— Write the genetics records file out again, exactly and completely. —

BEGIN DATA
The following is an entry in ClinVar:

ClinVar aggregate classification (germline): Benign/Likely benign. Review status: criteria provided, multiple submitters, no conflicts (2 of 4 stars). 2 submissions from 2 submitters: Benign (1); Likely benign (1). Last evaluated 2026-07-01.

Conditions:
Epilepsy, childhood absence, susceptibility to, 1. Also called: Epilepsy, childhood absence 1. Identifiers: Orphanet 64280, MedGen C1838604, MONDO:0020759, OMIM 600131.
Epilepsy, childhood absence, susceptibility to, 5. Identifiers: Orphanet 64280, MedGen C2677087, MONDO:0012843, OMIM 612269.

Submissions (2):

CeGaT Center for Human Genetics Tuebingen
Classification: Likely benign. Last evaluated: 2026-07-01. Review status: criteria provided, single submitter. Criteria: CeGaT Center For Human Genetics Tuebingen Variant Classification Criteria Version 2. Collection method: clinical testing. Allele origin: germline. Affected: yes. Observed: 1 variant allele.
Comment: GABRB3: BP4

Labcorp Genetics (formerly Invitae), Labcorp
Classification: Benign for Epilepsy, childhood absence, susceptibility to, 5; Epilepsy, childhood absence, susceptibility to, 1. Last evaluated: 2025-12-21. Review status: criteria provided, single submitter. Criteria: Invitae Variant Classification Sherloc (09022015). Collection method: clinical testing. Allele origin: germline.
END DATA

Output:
The following is an entry in ClinVar:

ClinVar aggregate classification (germline): Benign/Likely benign. Review status: criteria provided, multiple submitters, no conflicts (2 of 4 stars). 2 submissions from 2 submitters: Benign (1); Likely benign (1). Last evaluated 2026-07-01.

Conditions:
Epilepsy, childhood absence, susceptibility to, 1. Also called: Epilepsy, childhood absence 1. Identifiers: Orphanet 64280, MedGen C1838604, MONDO:0020759, OMIM 600131.
Epilepsy, childhood absence, susceptibility to, 5. Identifiers: Orphanet 64280, MedGen C2677087, MONDO:0012843, OMIM 612269.

Submissions (2):

CeGaT Center for Human Genetics Tuebingen
Classification: Likely benign. Last evaluated: 2026-07-01. Review status: criteria provided, single submitter. Criteria: CeGaT Center For Human Genetics Tuebingen Variant Classification Criteria Version 2. Collection method: clinical testing. Allele origin: germline. Affected: yes. Observed: 1 variant allele.
Comment: GABRB3: BP4

Labcorp Genetics (formerly Invitae), Labcorp
Classification: Benign for Epilepsy, childhood absence, susceptibility to, 5; Epilepsy, childhood absence, susceptibility to, 1. Last evaluated: 2025-12-21. Review status: criteria provided, single submitter. Criteria: Invitae Variant Classification Sherloc (09022015). Collection method: clinical testing. Allele origin: germline.